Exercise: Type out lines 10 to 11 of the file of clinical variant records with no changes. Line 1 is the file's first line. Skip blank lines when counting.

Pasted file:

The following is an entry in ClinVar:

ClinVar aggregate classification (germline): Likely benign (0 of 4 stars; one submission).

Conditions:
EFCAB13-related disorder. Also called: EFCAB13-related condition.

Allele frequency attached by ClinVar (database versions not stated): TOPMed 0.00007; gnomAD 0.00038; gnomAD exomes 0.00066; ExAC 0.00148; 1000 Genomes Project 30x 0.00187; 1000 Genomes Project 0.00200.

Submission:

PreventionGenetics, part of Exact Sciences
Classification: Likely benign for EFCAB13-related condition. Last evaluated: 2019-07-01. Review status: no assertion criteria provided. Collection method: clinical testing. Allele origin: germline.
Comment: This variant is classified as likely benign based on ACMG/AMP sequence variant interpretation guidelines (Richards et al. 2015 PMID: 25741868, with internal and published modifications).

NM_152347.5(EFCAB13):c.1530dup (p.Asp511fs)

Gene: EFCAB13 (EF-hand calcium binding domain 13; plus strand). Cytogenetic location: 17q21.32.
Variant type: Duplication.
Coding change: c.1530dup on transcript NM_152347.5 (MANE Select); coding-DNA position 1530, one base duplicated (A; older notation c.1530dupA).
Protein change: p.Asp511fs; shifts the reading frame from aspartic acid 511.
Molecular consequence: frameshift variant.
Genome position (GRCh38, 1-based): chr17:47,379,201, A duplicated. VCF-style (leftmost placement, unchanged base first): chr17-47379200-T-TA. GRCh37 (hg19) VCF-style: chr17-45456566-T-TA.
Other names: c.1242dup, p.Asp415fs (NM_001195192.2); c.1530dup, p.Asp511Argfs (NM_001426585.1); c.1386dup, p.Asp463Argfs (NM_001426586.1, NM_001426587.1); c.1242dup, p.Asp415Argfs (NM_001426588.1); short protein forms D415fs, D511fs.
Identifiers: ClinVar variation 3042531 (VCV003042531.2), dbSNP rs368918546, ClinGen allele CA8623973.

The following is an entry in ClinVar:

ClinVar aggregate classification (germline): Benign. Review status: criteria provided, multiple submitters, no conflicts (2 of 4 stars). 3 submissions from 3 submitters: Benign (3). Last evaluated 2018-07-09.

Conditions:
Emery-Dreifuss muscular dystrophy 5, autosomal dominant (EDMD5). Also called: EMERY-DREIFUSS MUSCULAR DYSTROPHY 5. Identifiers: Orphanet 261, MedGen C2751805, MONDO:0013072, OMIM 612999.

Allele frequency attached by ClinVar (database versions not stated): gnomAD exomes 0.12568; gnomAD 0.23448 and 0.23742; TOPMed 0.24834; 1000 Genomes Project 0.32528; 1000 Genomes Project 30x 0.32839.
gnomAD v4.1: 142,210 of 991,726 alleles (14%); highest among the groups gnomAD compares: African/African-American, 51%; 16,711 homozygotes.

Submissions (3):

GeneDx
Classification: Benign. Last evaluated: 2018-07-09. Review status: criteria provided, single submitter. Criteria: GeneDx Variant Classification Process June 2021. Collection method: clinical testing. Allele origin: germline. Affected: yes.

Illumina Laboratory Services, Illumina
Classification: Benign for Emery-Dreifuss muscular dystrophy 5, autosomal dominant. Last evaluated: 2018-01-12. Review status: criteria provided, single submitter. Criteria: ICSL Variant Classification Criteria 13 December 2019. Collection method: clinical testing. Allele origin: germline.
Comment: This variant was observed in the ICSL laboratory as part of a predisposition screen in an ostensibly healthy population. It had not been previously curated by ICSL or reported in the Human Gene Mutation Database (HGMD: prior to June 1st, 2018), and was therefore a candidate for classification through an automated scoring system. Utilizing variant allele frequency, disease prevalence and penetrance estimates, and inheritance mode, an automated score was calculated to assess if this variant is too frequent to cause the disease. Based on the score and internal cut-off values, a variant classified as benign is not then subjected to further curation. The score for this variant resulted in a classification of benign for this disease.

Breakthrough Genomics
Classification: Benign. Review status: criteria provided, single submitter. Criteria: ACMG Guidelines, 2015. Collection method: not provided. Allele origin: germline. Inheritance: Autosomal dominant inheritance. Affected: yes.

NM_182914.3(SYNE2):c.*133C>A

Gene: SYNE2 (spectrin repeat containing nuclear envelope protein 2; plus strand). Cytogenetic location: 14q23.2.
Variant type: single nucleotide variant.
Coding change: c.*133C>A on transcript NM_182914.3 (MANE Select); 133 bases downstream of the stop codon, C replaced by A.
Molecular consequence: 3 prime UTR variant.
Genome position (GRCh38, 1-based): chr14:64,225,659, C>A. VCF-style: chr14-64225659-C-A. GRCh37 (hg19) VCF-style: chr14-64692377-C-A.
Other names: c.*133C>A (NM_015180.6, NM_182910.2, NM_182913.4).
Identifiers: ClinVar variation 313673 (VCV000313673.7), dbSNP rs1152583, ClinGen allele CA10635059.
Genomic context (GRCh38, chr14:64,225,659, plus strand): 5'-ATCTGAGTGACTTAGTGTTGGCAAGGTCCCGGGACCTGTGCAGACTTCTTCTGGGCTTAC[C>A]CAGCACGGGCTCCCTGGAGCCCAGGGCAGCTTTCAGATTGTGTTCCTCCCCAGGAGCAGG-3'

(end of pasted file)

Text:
NM_152347.5(EFCAB13):c.1530dup (p.Asp511fs)

Gene: EFCAB13 (EF-hand calcium binding domain 13; plus strand). Cytogenetic location: 17q21.32.